Minnesota Not-So-Nice


In the state where I’ve lived most of my life, you sometimes hear the phrase “Minnesota nice.” Wikipedia defines it as “…the stereotypical behavior of people born and raised in Minnesota to be courteous, reserved, and mild-mannered.” That certainly wasn’t the case last weekend in the capital city of St. Paul. A protest on Interstate 94 turned violent resulting in 102 people being arrested and 21 police officers injured.

What triggered the protest was a police shooting the previous Wednesday in a St. Paul suburb. A black man named Philando Castile got pulled over for a busted taillight. Accordingly to fiancĂ©e Diamond Reynolds (who rode in the passenger seat), Philando was reaching for his wallet when a Latino officer fired four shots at him. Diamond then used her cell phone to live-stream the aftermath on Facebook. A ten minute video of Philando bleeding to death and Diamond’s subsequent arrest quickly went viral.

Claims of police targeting African-Americans resulted in the formation of the activist group Black Lives Matter. Personally I’m turned off by the BLM movement because of their practice of blocking highways. I would be furious if I found myself caught in a traffic jam caused by one of their protests. It certainly doesn’t earn sympathy from people trying to get to work (or worse delaying emergency vehicles). All lives matter...not just theirs.

It’s unfortunate the United States has a history of racism. Sadly some African-Americans respond with violence such as the one who shot and killed five police officers in Dallas, Texas on July 7th. In response to this and other recent shootings, Dallas-based African-American pastor T. D. Jakes said, “At the end of the day the blood that is shed on the streets is not black, it is not white, it is not brown – It is red.” Acts 17:26 says, “And He has made from one blood every nation of men to dwell on all the face of the earth…” There is no Scriptural basis for discrimination based on race.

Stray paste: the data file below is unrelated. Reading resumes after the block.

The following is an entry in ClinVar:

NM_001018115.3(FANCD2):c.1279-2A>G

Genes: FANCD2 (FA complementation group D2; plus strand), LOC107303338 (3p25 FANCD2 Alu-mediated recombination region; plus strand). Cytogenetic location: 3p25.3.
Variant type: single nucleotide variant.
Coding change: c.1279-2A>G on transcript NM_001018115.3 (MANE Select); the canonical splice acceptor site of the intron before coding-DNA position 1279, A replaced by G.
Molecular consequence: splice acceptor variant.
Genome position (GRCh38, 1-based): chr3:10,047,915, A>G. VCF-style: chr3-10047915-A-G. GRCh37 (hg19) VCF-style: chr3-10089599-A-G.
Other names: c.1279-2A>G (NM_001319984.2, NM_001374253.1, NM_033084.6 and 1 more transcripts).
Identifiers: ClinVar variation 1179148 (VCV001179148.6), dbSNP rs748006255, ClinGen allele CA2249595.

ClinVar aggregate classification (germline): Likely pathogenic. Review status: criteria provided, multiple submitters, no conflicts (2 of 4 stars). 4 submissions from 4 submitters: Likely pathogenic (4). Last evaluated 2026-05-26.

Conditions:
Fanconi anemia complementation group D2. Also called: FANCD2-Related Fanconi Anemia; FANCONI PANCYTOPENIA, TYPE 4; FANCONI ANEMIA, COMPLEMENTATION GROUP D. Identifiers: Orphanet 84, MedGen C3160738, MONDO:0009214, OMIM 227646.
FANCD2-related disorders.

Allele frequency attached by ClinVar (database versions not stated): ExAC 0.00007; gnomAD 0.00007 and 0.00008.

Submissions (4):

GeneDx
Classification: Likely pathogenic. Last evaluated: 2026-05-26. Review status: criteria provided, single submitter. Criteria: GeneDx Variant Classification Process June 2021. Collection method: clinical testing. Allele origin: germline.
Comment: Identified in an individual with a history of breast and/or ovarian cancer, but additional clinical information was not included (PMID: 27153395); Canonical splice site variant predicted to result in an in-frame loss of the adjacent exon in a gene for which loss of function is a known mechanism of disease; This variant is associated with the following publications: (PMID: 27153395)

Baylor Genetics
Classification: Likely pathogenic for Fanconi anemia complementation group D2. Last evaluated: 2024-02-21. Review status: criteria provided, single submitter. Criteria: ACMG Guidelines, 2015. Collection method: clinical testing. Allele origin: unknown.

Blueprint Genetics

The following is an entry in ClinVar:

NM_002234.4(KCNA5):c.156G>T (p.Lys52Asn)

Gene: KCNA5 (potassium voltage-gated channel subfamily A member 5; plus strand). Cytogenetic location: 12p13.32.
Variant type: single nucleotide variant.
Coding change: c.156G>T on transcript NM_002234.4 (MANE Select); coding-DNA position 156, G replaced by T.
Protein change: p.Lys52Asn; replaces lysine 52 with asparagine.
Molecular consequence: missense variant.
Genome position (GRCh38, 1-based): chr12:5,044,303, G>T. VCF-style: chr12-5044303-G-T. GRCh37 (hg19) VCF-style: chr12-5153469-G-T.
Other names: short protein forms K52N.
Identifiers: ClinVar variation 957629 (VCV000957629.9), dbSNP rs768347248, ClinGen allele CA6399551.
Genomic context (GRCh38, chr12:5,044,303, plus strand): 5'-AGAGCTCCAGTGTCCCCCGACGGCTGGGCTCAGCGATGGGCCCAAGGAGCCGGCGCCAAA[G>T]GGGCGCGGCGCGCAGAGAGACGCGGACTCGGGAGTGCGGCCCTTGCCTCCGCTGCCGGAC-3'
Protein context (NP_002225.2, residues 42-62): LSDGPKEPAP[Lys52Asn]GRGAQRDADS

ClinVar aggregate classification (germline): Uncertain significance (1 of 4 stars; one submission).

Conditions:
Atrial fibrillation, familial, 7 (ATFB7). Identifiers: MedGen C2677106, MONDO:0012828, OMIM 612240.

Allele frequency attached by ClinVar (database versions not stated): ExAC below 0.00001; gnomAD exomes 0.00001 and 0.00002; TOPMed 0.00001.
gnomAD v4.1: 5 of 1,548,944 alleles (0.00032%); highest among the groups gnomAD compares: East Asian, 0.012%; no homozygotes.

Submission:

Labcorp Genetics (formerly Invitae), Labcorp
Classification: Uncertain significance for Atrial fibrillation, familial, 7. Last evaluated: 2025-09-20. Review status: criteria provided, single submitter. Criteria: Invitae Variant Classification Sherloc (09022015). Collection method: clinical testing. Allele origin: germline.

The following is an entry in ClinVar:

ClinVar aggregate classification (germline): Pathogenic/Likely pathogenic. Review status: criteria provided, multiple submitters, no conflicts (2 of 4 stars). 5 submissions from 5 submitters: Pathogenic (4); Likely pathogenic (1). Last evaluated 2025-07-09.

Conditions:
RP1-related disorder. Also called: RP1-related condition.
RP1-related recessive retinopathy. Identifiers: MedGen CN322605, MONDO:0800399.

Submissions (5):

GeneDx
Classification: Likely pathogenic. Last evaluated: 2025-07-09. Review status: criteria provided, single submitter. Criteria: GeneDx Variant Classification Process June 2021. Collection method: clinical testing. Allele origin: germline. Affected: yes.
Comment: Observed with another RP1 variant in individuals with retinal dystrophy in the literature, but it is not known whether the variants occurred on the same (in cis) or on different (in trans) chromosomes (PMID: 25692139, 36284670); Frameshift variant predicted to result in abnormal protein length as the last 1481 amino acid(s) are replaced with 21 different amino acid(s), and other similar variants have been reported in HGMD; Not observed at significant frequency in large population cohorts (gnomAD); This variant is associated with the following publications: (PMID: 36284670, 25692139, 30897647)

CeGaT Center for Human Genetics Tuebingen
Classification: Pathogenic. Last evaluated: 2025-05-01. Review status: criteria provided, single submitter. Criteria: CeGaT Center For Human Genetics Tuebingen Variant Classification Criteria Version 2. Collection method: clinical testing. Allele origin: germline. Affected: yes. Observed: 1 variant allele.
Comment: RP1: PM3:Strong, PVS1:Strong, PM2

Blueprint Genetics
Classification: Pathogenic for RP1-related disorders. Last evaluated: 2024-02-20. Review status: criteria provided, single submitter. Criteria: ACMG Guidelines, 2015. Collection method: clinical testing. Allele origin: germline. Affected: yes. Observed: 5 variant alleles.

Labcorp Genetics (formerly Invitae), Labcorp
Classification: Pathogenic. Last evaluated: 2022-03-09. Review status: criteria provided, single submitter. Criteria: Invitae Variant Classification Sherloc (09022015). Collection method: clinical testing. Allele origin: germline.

Five decades ago a Baptist minister named Martin Luther King, Jr. experienced discrimination much worse than what most African-Americans face today. Yet Dr. King never used violence to take a stand for his civil rights. As a result, many streets and places are named after him today plus a federal holiday honoring his birthday.

So how should Christians respond to police shootings that are purportedly race-related? First we need to pray for our nation’s leaders especially those in law enforcement. Policemen are not perfect but still deserve our respect. Romans 13:1 says, “Let every soul be subject to the governing authorities. For there is no authority except from God, and the authorities that exist are appointed by God.”

We must also reach out to hurting people with the gospel. Jesus called us to be peacemakers (Matthew 5:9) and as His ambassadors we can be ministers of reconciliation (2 Corinthians 5:18-20). A Facebook friend went with a friend of hers to minister and pray with BLM protesters standing outside the Minnesota Governor's Residence. She and her friend were well received after asking for forgiveness for the church’s past mistakes regarding racism.

One of my neighbors has a bumper sticker that says, “Just be nice.” There’s more we can do than telling people to do random acts of kindness. Changed hearts will result when we obey the Great Commission and people become born again.

“But he who is joined to the Lord is one spirit with Him.” - 1 Corinthians 6:17

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